I've played with 107 cars for 13 years. I've seen many early US market 380's succumb to the single row timing chain failure. I've also seen a number of those cars survive because the timing chain and top rails were swapped out every 50-60 K miles. The 40K reference in the article is a bit conservative, but not overly so. It's relatively cheap to just replace the chain. To the best of my knowledge, MB has stopped supplying that chain, but there are plenty of alternatives.
To conclude: A conversion is not necessary if the chain is replaced at 50K intervals or less. The cost of a single row chain replacement is 10% of a conversion to a double row, so it's doubtful that there would be any economic benefit for making the conversion. It's important to replace the rails, as they can cause as much damage when they get old and brittle as a snapped or slipped chain.
Todd Knutson
-----Original Message----- From: Richard J. Sexton [mailto: snipped-for-privacy@killi.net] Sent: Friday, April 30, 2004 8:15 PM To: snipped-for-privacy@mbz.org Subject: 380 chain
Mr. Knutson; I read with interest this opinion on Usenet:
"This morning I stoped at an independent Mercedes repair shop. The guy I talked with was in his 50's and said he has spent his entire life working on Mercedes and knows SL's in and out. He claims he is well known in the area for his Mercedes repair expertise and he seems quite knowledgable. He said that the 380SL is the worst of the 107 group because of the engine being underpowered. He said that since I bought my 380SL new, did regular service, changed oil often, and did not abuse it that the single timing chain might not be that that big an issue. He said he thinks that perhaps those who let the oil get too low or did not change oil often enough is the reason for the failure. Mine does not leak oil nor burn oil - just not driven enough. He said he has repaired many engines when the timing chain failed and his costs were $1700-$2000 to convert to dual timing chain and $300 to convert the AC to R134 freon. Course, he did say that it might cost $6k if the chain failed to rebuild the engine.
It would be interesting to obtain 'data' as hard numbers on how these chains hold up so one can predict with probabilities of potential failure."
I was wondering if yoru group would like to comment on the accuracy of these statements.
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Richard, thanks for the post. Regarding this issue, it appears we have the following:
- Doug Rugg says that at one time Mercedes did convert some of the early 380SLs, free of charge, to double row chain for some customers.
- Todd Knutson thinks a conversion is not necessary if the chain is replaced at 50K intervals or less.
- My local independent Mercedes mechanic concurs with Todd Knutson.
- But we have other experts whose opinion is that it is necessary to do a conversion to dual timing chain ASAP.
- Another post states that Mercedes MBUSA Note in its Technical Bulletin that the single timing chain "MUST NO LONGER BE INSTALLED!!!!"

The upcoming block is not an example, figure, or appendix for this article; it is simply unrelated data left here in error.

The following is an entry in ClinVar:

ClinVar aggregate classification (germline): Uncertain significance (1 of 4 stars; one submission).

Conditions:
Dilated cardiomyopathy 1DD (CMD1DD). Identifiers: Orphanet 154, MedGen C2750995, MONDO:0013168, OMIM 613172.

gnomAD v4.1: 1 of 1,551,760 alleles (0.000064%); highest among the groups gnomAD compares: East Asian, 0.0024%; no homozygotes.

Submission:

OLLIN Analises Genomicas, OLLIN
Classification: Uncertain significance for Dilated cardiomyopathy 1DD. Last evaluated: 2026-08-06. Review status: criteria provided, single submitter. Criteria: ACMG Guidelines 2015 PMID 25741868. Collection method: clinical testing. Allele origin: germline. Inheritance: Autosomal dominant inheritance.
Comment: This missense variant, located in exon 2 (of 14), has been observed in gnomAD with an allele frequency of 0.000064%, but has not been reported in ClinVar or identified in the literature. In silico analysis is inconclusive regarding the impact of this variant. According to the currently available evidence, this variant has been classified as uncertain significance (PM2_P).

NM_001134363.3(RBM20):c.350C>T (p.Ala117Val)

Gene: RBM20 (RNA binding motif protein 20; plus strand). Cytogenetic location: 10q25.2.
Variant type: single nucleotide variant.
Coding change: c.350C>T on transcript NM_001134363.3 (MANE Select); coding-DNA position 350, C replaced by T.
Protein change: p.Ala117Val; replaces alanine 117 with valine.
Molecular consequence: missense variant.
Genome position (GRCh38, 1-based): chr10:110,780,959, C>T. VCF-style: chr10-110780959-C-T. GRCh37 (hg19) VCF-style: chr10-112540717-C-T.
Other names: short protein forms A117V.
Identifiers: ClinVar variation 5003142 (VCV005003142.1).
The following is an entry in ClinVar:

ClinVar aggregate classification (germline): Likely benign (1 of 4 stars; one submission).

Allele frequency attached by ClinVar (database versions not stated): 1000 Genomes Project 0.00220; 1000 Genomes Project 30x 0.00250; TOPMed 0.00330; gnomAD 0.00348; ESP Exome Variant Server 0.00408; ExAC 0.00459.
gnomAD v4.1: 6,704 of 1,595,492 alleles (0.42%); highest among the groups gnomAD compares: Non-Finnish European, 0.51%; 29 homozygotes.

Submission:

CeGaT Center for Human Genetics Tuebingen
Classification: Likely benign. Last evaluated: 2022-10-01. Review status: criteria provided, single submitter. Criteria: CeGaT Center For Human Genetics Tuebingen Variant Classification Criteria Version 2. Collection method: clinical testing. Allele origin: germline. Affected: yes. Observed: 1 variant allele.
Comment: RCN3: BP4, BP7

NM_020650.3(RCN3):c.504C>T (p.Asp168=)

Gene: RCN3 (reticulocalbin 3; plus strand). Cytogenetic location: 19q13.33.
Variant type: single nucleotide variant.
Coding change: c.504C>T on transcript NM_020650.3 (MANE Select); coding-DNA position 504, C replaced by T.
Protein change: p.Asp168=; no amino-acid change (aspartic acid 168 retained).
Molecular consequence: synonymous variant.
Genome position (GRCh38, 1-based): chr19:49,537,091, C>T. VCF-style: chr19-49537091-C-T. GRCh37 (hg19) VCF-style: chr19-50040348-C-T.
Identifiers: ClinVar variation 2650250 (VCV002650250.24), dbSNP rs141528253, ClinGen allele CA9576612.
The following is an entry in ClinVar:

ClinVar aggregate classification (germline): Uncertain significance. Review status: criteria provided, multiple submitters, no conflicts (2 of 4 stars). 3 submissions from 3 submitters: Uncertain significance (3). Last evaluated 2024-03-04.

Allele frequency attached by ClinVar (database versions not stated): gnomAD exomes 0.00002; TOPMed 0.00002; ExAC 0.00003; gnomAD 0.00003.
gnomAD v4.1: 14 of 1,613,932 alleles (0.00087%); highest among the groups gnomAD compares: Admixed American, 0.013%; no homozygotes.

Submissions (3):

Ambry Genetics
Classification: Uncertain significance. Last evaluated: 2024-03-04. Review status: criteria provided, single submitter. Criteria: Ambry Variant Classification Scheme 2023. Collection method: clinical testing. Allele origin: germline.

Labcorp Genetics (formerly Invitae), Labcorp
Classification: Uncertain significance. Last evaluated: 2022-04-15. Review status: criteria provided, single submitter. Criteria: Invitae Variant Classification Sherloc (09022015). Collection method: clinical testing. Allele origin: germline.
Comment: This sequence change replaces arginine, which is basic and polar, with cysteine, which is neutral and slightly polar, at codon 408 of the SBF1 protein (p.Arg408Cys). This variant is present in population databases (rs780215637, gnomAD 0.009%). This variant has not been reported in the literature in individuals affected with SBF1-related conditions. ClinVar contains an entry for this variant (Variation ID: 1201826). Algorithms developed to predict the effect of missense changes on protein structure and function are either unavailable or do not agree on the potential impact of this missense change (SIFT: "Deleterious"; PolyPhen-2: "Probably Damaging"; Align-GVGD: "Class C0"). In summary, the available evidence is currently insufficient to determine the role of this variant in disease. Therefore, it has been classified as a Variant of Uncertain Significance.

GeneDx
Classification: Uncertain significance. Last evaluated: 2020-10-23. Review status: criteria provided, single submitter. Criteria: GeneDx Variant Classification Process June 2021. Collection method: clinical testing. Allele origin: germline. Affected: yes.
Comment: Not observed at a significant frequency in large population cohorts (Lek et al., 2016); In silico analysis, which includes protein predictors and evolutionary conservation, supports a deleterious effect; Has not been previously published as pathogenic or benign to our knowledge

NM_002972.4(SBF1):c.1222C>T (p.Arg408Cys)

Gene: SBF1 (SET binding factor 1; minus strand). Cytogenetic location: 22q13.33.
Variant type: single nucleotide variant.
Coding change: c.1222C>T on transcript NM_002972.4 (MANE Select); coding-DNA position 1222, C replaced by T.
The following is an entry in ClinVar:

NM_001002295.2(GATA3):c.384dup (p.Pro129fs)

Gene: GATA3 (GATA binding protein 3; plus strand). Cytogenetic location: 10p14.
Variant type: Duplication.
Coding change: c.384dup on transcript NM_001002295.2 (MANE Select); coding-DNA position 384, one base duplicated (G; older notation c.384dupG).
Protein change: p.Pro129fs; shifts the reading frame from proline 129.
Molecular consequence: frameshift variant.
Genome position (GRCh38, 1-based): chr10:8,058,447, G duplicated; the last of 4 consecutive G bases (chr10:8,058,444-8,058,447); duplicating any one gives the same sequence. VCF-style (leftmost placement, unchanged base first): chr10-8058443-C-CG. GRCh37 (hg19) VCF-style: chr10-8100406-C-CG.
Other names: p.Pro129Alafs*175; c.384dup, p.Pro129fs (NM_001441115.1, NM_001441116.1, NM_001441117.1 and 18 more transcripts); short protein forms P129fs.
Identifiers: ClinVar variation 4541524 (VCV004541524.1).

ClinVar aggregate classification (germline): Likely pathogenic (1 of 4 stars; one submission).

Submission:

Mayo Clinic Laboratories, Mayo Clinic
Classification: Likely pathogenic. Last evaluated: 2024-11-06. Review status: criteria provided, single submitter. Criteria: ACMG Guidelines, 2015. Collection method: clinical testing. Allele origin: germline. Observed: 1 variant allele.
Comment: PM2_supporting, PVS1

- Mercedes no longer will supply the single timing chain.
- Still we have 1981-1983 380SL engine failures due to timing chain failures.
My Gosh, this is a highly controversial topic!!! As we say in the software world, is there a "Best Practice"????

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Best Practice: Replace the single row chain with a double row chain. There is evidence that the single row chain can break and screw everything up. You can do various things to give the single row chain from causing probles, one of which includes replacing the chain every 50K and taking good care of the motor. There is no record of double row chains breaking and screwing up the motor.
You wanna piss about with a single row chain? Have at it, brother. But if you want a "Best Practice"- replace it with a double row chain.
Jeff
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Yeah, upgrade the chain.
The only conclusion I can draw from this since I don't have one of these engines and have no vested interest either way is, if you're REALLY careful and REALLY lucky and are REALLY good about maintenance then you can get by with a single row chain. While it is no doubt possible you'll find higher milage single row engines I know for a fact of one that was changed at 80K miles then broke 37K miles later with regular 3000 ile oil changs.
In terms of risk assesement it's prudent to upgrade; if you feel lucky, don't.
I would never consider buying a single row car, ever.
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...............END OF THIS THREAD........
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$4k for a dual timing chain conversion? Somebody posted that number a while back. Have you heard of other costs or what would be a fair cost to have it done?
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I posted the $4,000 , NOT for a conversion, which costs about $3,000 in a 380SL (less in a sedan because the pan is split in those). The $4,000 was in answer to an inqury about the cost of chain FAILURE.
Bill Ditmire Ditmire Motorworks,Inc. 425 White Horse Pike Absecon,NJ 08201 http://www.ditmire.com 609-641-3392
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380SL
What is the breakdown of parts versus labor for the conversion? Does the engine have to be 'pulled'? How many hours does it take? My AC is the old refrigerant and most likely I would convert to R134 at the same time.